This Is the Most Remote and Magical Hotel on Earth
Newfoundland’s Fogo Island Inn offers a different kind of island getaway.
There are no signs leading to the Fogo Island Inn. That’s how hard it is to miss the place. Designed by architect Todd Saunders, who grew up in nearby Gander, the building takes its inspiration from the fishing shacks that dot the shoreline, sagging on old wooden stilts, but it was also made with the dimensions of a cruising vessel. Three hundred feet long by 30 feet wide. Like a ship that’s just sailed into harbor.
For decades, the flow of traffic in this community off the Newfoundland coast had moved in one direction: away. Fewer than 2,500 people live on an island four times the size of Manhattan. But the inn, the brainchild of Fogo Island native and tech millionaire Zita Cobb, reversed that trend when it was completed in 2013. Strangers now come from around the world to see the island, whose unspoiled landscape makes it a coveted spot for the under-the-radar traveler.
It’s not an easy journey. It takes three plane rides from my home in Dallas, plus an overnight stay in Gander, an hourlong drive to the ferry, and a 45-minute commute across icy water to reach the island. But from the moment my car pulls up, I’m astounded. The crescent-shaped shoreline banked with snow. That sleek, modern building against the unbroken blue sky. Farther down the coast you can see modest saltbox houses dating back to another era, when a father built a home with his own hands and best guesses.
What a trip to the island looks like will shift according to the season you visit. Mother Nature makes the rules around here, and she takes wild swings. In the summer, you can hike along trails fabled for their beauty. In the fall, you can pick native berries. In the spring, you’ll spot glaciers floating south from Greenland. I’ve arrived in February, the thick of winter, when the landscape is piled high with snow and the spruce are covered in exoskeletons of ice.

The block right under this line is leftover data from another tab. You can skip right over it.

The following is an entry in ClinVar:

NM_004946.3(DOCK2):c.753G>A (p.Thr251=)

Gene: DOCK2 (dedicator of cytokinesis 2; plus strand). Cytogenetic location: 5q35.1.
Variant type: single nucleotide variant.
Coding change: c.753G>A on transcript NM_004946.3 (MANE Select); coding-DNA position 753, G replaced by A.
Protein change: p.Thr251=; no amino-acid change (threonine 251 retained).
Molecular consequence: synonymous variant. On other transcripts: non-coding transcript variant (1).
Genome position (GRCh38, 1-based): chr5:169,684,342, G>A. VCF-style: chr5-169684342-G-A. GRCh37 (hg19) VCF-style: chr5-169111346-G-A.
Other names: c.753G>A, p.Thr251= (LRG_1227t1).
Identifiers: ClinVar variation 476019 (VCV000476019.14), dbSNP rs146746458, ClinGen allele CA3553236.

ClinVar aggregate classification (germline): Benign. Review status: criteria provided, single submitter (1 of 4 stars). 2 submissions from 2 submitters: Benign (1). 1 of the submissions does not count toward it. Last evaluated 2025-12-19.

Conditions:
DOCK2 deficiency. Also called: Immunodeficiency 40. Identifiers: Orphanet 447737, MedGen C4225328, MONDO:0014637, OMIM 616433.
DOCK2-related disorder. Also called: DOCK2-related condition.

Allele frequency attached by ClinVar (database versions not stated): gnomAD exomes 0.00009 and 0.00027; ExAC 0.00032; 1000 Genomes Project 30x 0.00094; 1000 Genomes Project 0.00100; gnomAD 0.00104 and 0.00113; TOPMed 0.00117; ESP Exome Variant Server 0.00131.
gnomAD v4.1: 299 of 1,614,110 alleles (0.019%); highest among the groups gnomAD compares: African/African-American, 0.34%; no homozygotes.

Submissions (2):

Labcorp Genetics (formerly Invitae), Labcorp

When I get to my room, one of 29 suites tastefully decorated with locally built furniture, I’m immediately drawn to a floor-to-ceiling window that looks out onto the Atlantic. The ocean crashes on the rocks as I kick up my feet on a leather ottoman and dig into the welcome basket left for me: warm, handmade bread served with butter and molasses. I’ve never heard of the combination before, but as the slow, sweet syrup drips down my fingers, all I can wonder is what took me so long to try it.
After a day of settling into the cozy interior, it’s time to brave the outdoors. “Have you ever been on a Ski-Doo?” someone at the inn asks me. I’m from Texas, I explain. I’ve never even heard of a Ski-Doo. So I’m bundled up in durable cold-weather gear by nurturing female staff members and sent out on an adventure. A Ski-Doo turns out to be like a motorcycle built for snow. My guide is Ferg, a retired local who grew up in nearby Tilting. A tall, friendly man with a mustache, he has a voice that carries the sound of his Irish ancestors who settled this island.
“Nervous?” he asks as I mount the seat behind him. I shake my head unconvincingly. “You’ll be as safe as you are in God’s pocket.” I squeeze the leather grips on either side of my seat, and we roar off into the unknown forest.
The story of Fogo Island Inn is as singular as the place itself. It begins with Cobb, who calls her childhood on the island “something from another century.” No electricity. No paved roads. As a little girl, she used to help dig a grave before winter came. “You knew someone was going to die,” she says, and if the ground was frozen, the body would have no place to go. “As a kid, you would think: That could be anybody. That could be me.”
She adored her father, a cod fisherman. For many years, cod had been so plentiful in the area that one folktale claimed you could walk across the ocean on the backs of the fish. But by the 1960s, half the fishermen of Fogo Island were on welfare, victims of overzealous foreign boats that had depleted the supply. By the ’90s, the government called for a moratorium on fishing. “My dad died of a broken heart,” Cobb says.
She left her childhood home at 16 and studied business, eventually becoming chief financial officer for fiber-optics company JDS Uniphase, which has offices in San Jose and Ottawa. By the time she retired at 42, she had $69 million. Both her parents had died young, and Cobb had a keen sense of the ticking clock. She sailed the globe for five years. Then, at a time when she could have gone anywhere, she moved home, putting her money into an inn she doesn’t even own. Instead, it’s owned by the Shorefast Foundation, a charity Cobb started; any profits are reinvested right back into the community.
“I intend to die broke,” she says. “I started with zero. I’ll go back to zero. What am I going to need it for?”
Cobb, 57, is trim and athletic, nimble in conversation, eloquent. She lives in a modest house, no fancier than the others, and locals talk about her the way people from Hope, Ark., might talk about Bill Clinton—like they can’t believe anyone so big came from someplace so small. “The idea of the inn was the easy part,” she says. She found inspiration in the Basque country, which celebrates its cod-fishing heritage in design, and in Japanese ryokans, where quiet precision is elevated to an art form. At the same time, her travels showed her how much of the world had been flattened by commerce—one joyless strip mall after another. If she has a religion, she says, it’s the sacredness of place.